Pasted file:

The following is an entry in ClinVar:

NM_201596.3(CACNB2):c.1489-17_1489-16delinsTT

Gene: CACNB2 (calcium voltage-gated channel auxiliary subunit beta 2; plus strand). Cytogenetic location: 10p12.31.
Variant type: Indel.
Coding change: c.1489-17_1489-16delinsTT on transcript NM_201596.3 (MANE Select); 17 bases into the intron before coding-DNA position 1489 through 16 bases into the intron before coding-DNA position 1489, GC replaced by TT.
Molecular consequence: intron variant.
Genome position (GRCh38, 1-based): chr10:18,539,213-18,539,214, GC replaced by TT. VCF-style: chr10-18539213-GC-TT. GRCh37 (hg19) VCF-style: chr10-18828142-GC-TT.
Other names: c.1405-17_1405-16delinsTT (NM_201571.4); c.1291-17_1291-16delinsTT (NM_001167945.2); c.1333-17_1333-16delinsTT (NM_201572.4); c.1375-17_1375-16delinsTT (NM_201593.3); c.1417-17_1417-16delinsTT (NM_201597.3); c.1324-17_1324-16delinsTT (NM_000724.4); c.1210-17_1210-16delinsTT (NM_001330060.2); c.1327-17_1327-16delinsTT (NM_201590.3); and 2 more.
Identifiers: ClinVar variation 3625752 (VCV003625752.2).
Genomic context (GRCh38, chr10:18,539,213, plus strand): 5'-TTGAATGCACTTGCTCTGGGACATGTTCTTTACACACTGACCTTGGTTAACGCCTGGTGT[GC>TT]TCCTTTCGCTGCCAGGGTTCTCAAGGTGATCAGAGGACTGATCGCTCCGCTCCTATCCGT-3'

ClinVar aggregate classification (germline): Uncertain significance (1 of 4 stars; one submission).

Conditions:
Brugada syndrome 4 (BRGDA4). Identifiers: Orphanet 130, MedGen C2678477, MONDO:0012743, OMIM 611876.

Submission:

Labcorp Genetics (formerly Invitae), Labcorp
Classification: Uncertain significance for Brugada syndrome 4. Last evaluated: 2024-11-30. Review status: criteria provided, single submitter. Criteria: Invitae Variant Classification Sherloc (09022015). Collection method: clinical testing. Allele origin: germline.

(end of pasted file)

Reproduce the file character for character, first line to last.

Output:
The following is an entry in ClinVar:

NM_201596.3(CACNB2):c.1489-17_1489-16delinsTT

Gene: CACNB2 (calcium voltage-gated channel auxiliary subunit beta 2; plus strand). Cytogenetic location: 10p12.31.
Variant type: Indel.
Coding change: c.1489-17_1489-16delinsTT on transcript NM_201596.3 (MANE Select); 17 bases into the intron before coding-DNA position 1489 through 16 bases into the intron before coding-DNA position 1489, GC replaced by TT.
Molecular consequence: intron variant.
Genome position (GRCh38, 1-based): chr10:18,539,213-18,539,214, GC replaced by TT. VCF-style: chr10-18539213-GC-TT. GRCh37 (hg19) VCF-style: chr10-18828142-GC-TT.
Other names: c.1405-17_1405-16delinsTT (NM_201571.4); c.1291-17_1291-16delinsTT (NM_001167945.2); c.1333-17_1333-16delinsTT (NM_201572.4); c.1375-17_1375-16delinsTT (NM_201593.3); c.1417-17_1417-16delinsTT (NM_201597.3); c.1324-17_1324-16delinsTT (NM_000724.4); c.1210-17_1210-16delinsTT (NM_001330060.2); c.1327-17_1327-16delinsTT (NM_201590.3); and 2 more.
Identifiers: ClinVar variation 3625752 (VCV003625752.2).
Genomic context (GRCh38, chr10:18,539,213, plus strand): 5'-TTGAATGCACTTGCTCTGGGACATGTTCTTTACACACTGACCTTGGTTAACGCCTGGTGT[GC>TT]TCCTTTCGCTGCCAGGGTTCTCAAGGTGATCAGAGGACTGATCGCTCCGCTCCTATCCGT-3'

ClinVar aggregate classification (germline): Uncertain significance (1 of 4 stars; one submission).

Conditions:
Brugada syndrome 4 (BRGDA4). Identifiers: Orphanet 130, MedGen C2678477, MONDO:0012743, OMIM 611876.

Submission:

Labcorp Genetics (formerly Invitae), Labcorp
Classification: Uncertain significance for Brugada syndrome 4. Last evaluated: 2024-11-30. Review status: criteria provided, single submitter. Criteria: Invitae Variant Classification Sherloc (09022015). Collection method: clinical testing. Allele origin: germline.